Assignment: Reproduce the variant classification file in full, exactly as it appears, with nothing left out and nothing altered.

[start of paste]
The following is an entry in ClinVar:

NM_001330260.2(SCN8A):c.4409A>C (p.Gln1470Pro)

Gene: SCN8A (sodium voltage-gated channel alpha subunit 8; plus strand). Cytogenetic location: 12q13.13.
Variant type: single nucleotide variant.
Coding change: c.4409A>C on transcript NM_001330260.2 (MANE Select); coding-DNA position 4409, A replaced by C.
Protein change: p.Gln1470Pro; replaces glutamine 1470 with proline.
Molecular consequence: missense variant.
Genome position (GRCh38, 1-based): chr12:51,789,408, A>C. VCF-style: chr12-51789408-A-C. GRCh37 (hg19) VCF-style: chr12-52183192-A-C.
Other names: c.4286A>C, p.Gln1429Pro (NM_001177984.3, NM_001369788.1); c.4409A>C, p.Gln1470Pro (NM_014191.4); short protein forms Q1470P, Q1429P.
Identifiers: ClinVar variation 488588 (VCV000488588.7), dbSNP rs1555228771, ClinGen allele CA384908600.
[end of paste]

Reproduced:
The following is an entry in ClinVar:

NM_001330260.2(SCN8A):c.4409A>C (p.Gln1470Pro)

Gene: SCN8A (sodium voltage-gated channel alpha subunit 8; plus strand). Cytogenetic location: 12q13.13.
Variant type: single nucleotide variant.
Coding change: c.4409A>C on transcript NM_001330260.2 (MANE Select); coding-DNA position 4409, A replaced by C.
Protein change: p.Gln1470Pro; replaces glutamine 1470 with proline.
Molecular consequence: missense variant.
Genome position (GRCh38, 1-based): chr12:51,789,408, A>C. VCF-style: chr12-51789408-A-C. GRCh37 (hg19) VCF-style: chr12-52183192-A-C.
Other names: c.4286A>C, p.Gln1429Pro (NM_001177984.3, NM_001369788.1); c.4409A>C, p.Gln1470Pro (NM_014191.4); short protein forms Q1470P, Q1429P.
Identifiers: ClinVar variation 488588 (VCV000488588.7), dbSNP rs1555228771, ClinGen allele CA384908600.